Scot II – Home on the Caledonian Canal – Part Two

 

British Waterways were at a loss as to what to do. Eventually, under the pressure from local people and the press to take some kind of positive action, they decided to sell her in 2005. At that point Dan became involved and offered to buy her, but she had already been sold to Andrew Pearce in Doncaster with terms and conditions requiring that she be restored. Scott II left the canal for the Isle of Bute.

 Nothing happened towards her restoration and she was moved over to Ardyne Point where she sunk for 10 months. This caused a lot of damage to her port side. She was raised again and put on a swinging mooring in the Kyles of Bute but as she was considered a hazard to other ships, she had to move again and was dragged up on a beach on the Isle of Bute and left.

Chatting with Dan inside Scot II

In 2009 Dan heard that Andrew Pearce had given up on Scot II and that she was available to buy.

When he went to look at Scot II he could not believe his eyes. “She was just a brown mass of rust.” Despite this, Dan was determined that he would buy her and restore her and began negotiations which were to take about 8 months before a price was finally agreed. Dan bought her in conjunction with his father, James Clark who is an ex-captain of the Scott II.

Dan describes Scott II’s neglect over the past 10 years or so as “nothing short of a crime” and absolutely believes that she deserves the chance to be restored saying “I was and am determined to give Scot II a new lease of life and bring her back to her former glory. He intends that she will be a working boat but also a floating museum with some of her history and the history of Robb’s Yard on permanent display within her.

Despite all her mistreatment, a survey on the hull showed that she is still quite thick. He has been offered help by former crew, local people, and ex-Robb’s workers who still have the skills which are rapidly disappearing in these days where craftsmanship and quality are not valued as widely as they were in the past.

Work has already begun on her on the Caledonian Canal and hasbeen £20 000 spent so far. Another £80 000 is needed to restore the hull alone. Gathering together the fixtures and fittings ripped from her during her previous “restoration” has been one of Dan’s many tasks. He has been surprisingly successful in collecting original fittings such as port holes and davits, has located the original wheel house which is being used as a hen house in the Black Isle which cannot be reused but from which he can construct an authentic replica. I know he would love to hear from anyone with any further information on the whereabouts of parts of the Scot II as he would like to use as many of her original fittings as possible. She is soon to go to Rosyth for further work. Much of the planning and negotiation of the financing and logistics of her repair is being quietly carried out by a Robb’s worker with the skills, knowledge and pride of workmanship to ensure that a proper job is done on her.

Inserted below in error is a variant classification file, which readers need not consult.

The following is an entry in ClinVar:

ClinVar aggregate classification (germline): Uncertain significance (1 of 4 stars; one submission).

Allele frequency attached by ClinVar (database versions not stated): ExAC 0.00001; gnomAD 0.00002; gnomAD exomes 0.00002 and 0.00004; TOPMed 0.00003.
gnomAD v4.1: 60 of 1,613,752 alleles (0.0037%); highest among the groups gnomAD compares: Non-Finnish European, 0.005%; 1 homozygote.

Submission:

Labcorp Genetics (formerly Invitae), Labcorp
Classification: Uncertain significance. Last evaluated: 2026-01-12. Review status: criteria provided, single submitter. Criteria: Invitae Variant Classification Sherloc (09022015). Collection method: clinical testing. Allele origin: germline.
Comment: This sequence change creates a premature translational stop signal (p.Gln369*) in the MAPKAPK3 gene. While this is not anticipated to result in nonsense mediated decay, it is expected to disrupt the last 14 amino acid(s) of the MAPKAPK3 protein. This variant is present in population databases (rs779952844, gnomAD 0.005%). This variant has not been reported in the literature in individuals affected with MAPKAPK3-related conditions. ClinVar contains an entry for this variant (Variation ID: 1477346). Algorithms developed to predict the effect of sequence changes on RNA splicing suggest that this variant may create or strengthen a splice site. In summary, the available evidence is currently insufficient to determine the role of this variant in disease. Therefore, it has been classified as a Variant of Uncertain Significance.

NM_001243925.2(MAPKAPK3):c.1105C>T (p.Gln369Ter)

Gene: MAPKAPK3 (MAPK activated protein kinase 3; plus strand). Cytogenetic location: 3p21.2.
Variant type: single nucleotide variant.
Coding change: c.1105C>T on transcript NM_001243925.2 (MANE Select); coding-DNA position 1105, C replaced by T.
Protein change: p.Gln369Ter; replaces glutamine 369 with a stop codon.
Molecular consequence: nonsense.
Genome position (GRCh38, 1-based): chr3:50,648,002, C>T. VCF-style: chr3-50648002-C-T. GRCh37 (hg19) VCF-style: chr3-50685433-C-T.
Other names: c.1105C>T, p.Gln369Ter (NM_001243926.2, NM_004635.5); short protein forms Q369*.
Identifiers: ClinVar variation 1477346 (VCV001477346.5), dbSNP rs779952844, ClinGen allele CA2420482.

So what is so special about Scot II?

 As Dan points out, Scot II is the only boat from the Henry Robb Shipyard to be on the national historic ships register.

 She is also the most historic boat left on the Caledonian Canal. He has a great, detailed record of her time working the canal, including brochures for the passenger tours, plans and photographs of her down the years and he and I would both be delighted to hear or see any further information about her which might enhance our research or contribute to Dan’s intended display in her when she has been restored.

 

Above all, how often does the chance to contribute to the resurrection of a living piece of Scottish history from 80 years ago come around?

Dan has already had donations from all over the world, but this is a big project, and as he points out, every little that people can give will help towards getting Scot II fit to serve another 80 years on the Caledonian Canal.

He can be contacted at: savethescot2@hotmail.co.uk

Should you prefer to use “snail mail” his address is: Broadmeadows, Fort William road, Fort Augustus, Inverness-shire, PH32 4DW

Copyright: Ruth Patterson 2010

See also:

https://henryrobb.wordpress.com/2010/11/27/scot2homeonccpart1

https://henryrobb.wordpress.com/2010/11/28/someofdansphotosscotii

Also, the Loftsman has a brand spanking new website which will be of interest to readers too, you can find this at:

 

 

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About Ruth Macadam

Great Granddaughter of Henry Robb. School teacher.
This entry was posted in Henry Robb, Leith, Leith Shipbuilding, Robb's Ships, Scot II, Scottish Shipbuilding, Shipbuilding and tagged , , , , , , , , , , , , , , , , , , , , , , , , , , , , , , , , , , , , . Bookmark the permalink.

5 Responses to Scot II – Home on the Caledonian Canal – Part Two

  1. Pingback: Scot II Website Now Live | Henry Robb's Shipyard

  2. Pingback: Scot II – Home on the Caledonian Canal – Part One | Henry Robb's Shipyard

  3. Pingback: Scot II on the news – link below | Henry Robb's Shipyard

  4. Pingback: Update on Scot II – plaque found! | Henry Robb's Shipyard

  5. Pingback: The Desecration of the Cutty Sark | Henry Robb's Shipyard

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